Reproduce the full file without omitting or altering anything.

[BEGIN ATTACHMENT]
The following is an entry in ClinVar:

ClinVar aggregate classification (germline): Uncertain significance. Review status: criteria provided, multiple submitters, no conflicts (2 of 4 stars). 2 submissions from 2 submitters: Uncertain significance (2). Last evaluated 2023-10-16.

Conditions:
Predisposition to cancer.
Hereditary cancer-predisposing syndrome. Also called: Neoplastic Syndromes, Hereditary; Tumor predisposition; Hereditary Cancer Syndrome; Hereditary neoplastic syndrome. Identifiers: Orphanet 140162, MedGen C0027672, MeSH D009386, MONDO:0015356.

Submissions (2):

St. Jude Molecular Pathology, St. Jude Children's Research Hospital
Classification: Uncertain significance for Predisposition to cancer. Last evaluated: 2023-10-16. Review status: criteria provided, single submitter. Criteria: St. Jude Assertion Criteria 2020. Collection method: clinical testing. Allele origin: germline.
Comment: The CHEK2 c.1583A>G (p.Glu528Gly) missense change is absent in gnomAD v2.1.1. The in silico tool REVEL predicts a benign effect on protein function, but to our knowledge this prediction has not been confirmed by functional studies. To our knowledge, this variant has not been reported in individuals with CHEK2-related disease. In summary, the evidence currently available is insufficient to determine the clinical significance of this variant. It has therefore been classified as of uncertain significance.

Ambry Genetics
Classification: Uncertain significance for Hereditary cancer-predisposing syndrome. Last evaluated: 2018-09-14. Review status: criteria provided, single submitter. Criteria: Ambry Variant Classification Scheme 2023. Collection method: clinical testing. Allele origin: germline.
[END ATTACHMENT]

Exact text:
The following is an entry in ClinVar:

ClinVar aggregate classification (germline): Uncertain significance. Review status: criteria provided, multiple submitters, no conflicts (2 of 4 stars). 2 submissions from 2 submitters: Uncertain significance (2). Last evaluated 2023-10-16.

Conditions:
Predisposition to cancer.
Hereditary cancer-predisposing syndrome. Also called: Neoplastic Syndromes, Hereditary; Tumor predisposition; Hereditary Cancer Syndrome; Hereditary neoplastic syndrome. Identifiers: Orphanet 140162, MedGen C0027672, MeSH D009386, MONDO:0015356.

Submissions (2):

St. Jude Molecular Pathology, St. Jude Children's Research Hospital
Classification: Uncertain significance for Predisposition to cancer. Last evaluated: 2023-10-16. Review status: criteria provided, single submitter. Criteria: St. Jude Assertion Criteria 2020. Collection method: clinical testing. Allele origin: germline.
Comment: The CHEK2 c.1583A>G (p.Glu528Gly) missense change is absent in gnomAD v2.1.1. The in silico tool REVEL predicts a benign effect on protein function, but to our knowledge this prediction has not been confirmed by functional studies. To our knowledge, this variant has not been reported in individuals with CHEK2-related disease. In summary, the evidence currently available is insufficient to determine the clinical significance of this variant. It has therefore been classified as of uncertain significance.

Ambry Genetics
Classification: Uncertain significance for Hereditary cancer-predisposing syndrome. Last evaluated: 2018-09-14. Review status: criteria provided, single submitter. Criteria: Ambry Variant Classification Scheme 2023. Collection method: clinical testing. Allele origin: germline.